Mental Health Decisions Outline Index

B(3). Clear and convincing evidence: Substituted judgment

In re Mark W., 348 Ill. App. 3d 1065, 811 N.E.2d 767, 285 Ill. Dec. 280 (5th Dist. 2004). 405 ILCS 5/2-107.1 permits a court's consideration of the "substituted judgment" of a mental health recipient, and that the court respect the wishes expressed by the mental health patient when the patient was capable of making rational treatment decisions in his own behalf.

In re Len P., 302 Ill. App. 3d 281, 706 N.E.2d 104, 235 Ill. Dec. 844 (2nd Dist. 1999).

Although the Appellate Court reversed the trial court on other grounds, the Court found no error in the State’s failure to present evidence of substituted judgment, ruling that the burden to present such evidence is the respondent’s.

In re Jones, 285 Ill. App. 3d 8, 673 N.E.2d 703, 220 Ill. Dec. 559 (3rd Dist. 1997).The Appellate Court reversed the trial court’s order on other grounds but noted that, because the respondent did not clearly prove her competent wishes, the trial court did not err in failing to employ the substituted judgment standard.

In re Israel, 278 Ill. App. 3d 24, 664 N.E.2d 1032, 216 Ill. Dec. 104 (2nd Dist. 1996).Although the trial court's order was reversed on other grounds, the Appellate Court found no error in the trial court's failure to use the substituted judgment standard.Even though a prior petition had been denied because the State had failed to prove that the respondent lacked decisional capacity, evidence of the respondent's refusal from that prior hearing did not constitute "clear" evidence of the respondent's competent wishes.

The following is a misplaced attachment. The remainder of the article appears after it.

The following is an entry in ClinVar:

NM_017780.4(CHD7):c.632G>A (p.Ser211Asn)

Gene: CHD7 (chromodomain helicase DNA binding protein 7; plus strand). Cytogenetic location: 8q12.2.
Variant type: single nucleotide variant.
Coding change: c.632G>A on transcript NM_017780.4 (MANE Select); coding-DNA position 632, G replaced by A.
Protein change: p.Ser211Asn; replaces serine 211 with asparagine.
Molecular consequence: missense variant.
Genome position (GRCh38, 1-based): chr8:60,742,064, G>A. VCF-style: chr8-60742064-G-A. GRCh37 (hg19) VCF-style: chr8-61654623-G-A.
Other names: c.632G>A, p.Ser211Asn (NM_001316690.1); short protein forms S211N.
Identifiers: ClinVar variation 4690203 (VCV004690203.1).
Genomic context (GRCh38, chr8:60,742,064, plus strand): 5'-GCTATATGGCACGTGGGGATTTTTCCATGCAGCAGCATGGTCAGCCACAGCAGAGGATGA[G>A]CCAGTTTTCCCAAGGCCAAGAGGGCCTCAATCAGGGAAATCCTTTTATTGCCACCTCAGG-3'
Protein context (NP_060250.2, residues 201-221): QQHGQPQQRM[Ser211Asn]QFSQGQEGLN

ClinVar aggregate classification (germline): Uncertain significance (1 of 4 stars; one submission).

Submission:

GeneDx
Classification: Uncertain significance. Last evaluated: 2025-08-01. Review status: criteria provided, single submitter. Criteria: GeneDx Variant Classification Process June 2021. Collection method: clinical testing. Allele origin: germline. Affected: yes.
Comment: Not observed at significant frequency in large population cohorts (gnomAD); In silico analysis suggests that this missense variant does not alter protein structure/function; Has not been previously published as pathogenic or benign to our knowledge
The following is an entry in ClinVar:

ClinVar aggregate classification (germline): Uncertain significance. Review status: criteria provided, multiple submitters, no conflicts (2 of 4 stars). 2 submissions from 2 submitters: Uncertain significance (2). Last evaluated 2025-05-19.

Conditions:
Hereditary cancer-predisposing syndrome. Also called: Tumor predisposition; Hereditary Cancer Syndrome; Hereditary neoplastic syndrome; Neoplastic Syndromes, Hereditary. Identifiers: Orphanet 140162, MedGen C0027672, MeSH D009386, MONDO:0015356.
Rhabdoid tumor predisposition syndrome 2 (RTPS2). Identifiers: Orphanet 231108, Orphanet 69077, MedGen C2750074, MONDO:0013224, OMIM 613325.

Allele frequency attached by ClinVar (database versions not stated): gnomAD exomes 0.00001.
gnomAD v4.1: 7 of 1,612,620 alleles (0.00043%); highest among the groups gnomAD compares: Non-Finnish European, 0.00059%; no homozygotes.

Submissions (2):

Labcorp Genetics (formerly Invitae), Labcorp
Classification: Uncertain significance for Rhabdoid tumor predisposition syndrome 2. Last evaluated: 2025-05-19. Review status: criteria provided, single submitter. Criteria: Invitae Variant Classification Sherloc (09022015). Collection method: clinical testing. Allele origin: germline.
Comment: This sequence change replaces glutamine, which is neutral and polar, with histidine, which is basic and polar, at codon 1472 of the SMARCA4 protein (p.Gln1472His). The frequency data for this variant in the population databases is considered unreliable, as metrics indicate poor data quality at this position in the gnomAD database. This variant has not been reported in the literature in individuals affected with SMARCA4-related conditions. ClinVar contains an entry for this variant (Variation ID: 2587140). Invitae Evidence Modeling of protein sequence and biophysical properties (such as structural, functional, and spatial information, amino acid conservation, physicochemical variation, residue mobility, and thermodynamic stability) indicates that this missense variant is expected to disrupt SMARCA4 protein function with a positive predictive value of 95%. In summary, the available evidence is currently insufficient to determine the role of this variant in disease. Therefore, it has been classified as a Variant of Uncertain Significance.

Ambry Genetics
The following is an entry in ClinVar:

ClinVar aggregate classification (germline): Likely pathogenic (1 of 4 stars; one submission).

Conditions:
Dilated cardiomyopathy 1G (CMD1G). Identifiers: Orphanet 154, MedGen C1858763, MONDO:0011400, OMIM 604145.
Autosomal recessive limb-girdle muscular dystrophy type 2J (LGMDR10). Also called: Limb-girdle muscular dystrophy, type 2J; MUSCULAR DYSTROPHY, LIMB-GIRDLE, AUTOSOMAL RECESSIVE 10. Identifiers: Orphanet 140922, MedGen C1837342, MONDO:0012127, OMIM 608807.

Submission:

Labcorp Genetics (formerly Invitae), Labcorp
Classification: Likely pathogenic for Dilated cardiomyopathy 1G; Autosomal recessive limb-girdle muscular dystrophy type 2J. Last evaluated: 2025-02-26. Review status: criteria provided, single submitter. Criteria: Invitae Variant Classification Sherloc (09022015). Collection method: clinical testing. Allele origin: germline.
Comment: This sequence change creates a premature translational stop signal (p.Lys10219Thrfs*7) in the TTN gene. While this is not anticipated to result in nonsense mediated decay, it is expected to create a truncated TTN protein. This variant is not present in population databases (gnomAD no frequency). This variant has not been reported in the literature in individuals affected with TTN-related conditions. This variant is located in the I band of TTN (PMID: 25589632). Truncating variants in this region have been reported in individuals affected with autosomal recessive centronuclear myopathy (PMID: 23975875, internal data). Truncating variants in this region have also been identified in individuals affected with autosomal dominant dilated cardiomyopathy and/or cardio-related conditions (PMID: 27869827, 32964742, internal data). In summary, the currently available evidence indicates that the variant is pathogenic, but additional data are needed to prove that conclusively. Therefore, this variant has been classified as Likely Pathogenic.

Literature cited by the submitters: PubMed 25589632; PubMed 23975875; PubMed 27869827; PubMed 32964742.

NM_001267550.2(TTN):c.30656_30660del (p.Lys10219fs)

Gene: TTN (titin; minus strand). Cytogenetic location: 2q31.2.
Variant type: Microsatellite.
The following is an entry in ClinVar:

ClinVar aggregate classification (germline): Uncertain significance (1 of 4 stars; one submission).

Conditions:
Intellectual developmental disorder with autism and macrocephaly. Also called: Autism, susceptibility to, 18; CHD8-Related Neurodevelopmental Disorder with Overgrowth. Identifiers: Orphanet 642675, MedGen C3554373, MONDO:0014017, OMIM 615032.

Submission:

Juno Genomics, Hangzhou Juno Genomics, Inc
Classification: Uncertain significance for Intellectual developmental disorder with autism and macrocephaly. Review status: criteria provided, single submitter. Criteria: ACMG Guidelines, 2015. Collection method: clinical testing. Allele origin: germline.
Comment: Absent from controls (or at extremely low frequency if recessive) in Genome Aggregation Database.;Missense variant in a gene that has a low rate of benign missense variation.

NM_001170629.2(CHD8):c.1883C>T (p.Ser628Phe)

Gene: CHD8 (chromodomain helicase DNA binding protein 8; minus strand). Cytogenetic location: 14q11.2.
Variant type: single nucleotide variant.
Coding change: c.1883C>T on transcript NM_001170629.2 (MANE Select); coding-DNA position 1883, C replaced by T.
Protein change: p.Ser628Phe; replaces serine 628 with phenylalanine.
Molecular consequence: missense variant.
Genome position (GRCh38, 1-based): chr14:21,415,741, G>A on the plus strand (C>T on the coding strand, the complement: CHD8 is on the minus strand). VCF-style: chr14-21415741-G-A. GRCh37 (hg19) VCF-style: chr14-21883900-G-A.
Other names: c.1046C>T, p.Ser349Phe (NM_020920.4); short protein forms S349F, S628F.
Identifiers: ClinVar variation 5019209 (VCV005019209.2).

In re Austwick, 275 Ill. App. 3d 769, 656 N.E.2d 779, 212 Ill. Dec. 182 (1st Dist. 1995).Because neither side presented any evidence of the respondent's substituted judgment, the trial court could rely on the objective, best interest standard.However, the trial court's finding that ECT was in the respondent's best interest was manifestly erroneous because the doctor gave conflicting testimony about the respondent's eating habits, the respondent took the anti-depressant medication as prescribed and was not critically ill, and there were other medications, with fewer side effects than ECT, that could be tried.Thus, the trial court's order for ECT was reversed.